Muscle Energy Techniques (MET):
Manual therapy process that requires the client to actively contract their muscles against a therapist-applied counter-force. Depending on how it is used, this technique can be used to stretch muscles, strengthen muscles, decrease swelling, or restore motion to various joints throughout the body. One of the many benefits is that the client controls the intensity by altering the strength and duration of the contraction.
Direct Joint Mobilization:
Articulatory procedure that utilizes a repetitively applied force to a joint. There are five different grades of force used during mobilizations, with a lower amount of force used to modulate pain and a greater amount of force used to increase motion at the targeted joint. A grade five mobilization is also referred to as a high velocity, low amplitude thrust.
High Velocity, Low Amplitude Thrust (HVLA):
A manual technique in which the therapist applies a quick but small (low amplitude) force against a barrier of motion. Care is taken to localize motion to a specific segment or joint, and then provide the manipulating force in a precise direction, minimizing the need for excessive force. The goal is to increase range of motion and normal joint mechanics to a particularly restricted joint, thereby reducing pain and restoring function.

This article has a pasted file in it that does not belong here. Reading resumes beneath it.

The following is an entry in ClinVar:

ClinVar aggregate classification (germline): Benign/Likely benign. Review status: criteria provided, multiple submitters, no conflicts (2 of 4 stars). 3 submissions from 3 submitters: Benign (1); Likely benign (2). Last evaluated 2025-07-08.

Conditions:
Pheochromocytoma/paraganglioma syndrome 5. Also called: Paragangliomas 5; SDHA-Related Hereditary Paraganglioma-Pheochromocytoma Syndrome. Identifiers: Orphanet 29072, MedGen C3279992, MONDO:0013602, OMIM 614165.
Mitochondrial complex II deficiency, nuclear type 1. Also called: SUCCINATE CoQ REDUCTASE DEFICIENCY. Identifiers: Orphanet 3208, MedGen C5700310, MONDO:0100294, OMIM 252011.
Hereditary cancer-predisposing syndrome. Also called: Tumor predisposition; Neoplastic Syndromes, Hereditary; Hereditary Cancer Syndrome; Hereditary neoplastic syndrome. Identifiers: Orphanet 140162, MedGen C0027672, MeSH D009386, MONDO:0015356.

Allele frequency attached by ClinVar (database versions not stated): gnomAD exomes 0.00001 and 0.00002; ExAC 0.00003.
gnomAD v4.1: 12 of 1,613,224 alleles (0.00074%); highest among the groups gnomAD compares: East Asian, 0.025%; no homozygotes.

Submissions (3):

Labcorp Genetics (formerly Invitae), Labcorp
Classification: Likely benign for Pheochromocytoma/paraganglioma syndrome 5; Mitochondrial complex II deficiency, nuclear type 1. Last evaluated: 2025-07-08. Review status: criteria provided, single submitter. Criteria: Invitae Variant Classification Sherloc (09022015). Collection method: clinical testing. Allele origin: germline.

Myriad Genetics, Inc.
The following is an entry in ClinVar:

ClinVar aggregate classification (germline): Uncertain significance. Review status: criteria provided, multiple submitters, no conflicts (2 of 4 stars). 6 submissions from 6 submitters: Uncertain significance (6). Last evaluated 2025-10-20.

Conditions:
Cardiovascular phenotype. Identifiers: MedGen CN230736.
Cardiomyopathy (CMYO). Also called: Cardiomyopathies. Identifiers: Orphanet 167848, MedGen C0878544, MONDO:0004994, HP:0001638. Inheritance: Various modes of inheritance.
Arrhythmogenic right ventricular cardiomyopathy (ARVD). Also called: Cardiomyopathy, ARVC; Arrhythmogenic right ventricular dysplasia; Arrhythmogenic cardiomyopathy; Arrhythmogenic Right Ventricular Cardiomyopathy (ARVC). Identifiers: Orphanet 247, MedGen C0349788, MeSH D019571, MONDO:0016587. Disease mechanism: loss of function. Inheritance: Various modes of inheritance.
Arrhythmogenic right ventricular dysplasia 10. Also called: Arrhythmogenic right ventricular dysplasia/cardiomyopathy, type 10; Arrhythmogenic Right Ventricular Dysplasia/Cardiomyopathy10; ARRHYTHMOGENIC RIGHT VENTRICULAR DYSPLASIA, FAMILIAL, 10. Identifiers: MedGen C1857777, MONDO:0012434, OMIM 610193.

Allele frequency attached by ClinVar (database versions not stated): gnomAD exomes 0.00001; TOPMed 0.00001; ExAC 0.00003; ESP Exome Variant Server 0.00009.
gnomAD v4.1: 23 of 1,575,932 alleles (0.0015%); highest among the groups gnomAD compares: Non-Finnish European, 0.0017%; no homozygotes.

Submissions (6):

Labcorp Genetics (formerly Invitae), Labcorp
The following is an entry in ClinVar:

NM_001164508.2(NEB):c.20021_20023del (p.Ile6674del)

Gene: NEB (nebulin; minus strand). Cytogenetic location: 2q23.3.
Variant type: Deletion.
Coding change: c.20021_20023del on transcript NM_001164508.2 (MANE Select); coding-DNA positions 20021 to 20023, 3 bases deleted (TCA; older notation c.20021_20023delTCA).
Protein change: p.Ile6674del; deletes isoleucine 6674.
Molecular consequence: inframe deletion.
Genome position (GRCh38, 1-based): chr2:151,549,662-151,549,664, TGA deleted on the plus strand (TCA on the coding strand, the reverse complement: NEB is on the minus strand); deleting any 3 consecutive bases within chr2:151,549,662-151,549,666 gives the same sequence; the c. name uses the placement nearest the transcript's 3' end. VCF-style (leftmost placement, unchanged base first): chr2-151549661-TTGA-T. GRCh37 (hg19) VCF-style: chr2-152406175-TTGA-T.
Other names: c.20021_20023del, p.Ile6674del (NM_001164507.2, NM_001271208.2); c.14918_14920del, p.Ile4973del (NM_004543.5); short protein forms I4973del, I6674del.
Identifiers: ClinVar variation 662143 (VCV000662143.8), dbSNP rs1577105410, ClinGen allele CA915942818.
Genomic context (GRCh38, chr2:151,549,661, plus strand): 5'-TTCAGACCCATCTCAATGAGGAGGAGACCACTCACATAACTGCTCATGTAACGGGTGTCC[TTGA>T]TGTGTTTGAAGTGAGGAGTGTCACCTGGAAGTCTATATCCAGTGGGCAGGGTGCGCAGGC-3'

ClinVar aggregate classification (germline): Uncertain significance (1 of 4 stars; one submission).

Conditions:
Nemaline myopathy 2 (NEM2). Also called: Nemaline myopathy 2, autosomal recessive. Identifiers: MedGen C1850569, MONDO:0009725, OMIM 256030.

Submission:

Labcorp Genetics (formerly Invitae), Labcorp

Functional Indirect Technique (Find):
A manual technique in which the therapist moves the segment away from the restrictive barrier into the range of "freedom" or "ease" of movement. This point of balanced tension is held for 5-90 seconds, allowing the body's neurological system to "re-boot" facilitating relaxed tension in the tissues around the joints. This helps to increase range of motion and improves joint function. This technique is closely related to and sometimes referred to as "Functional Technique", "Strain Counter-Strain," "Positional Release" or "Neuromuscular Release," all of which are in the same family of treatment techniques.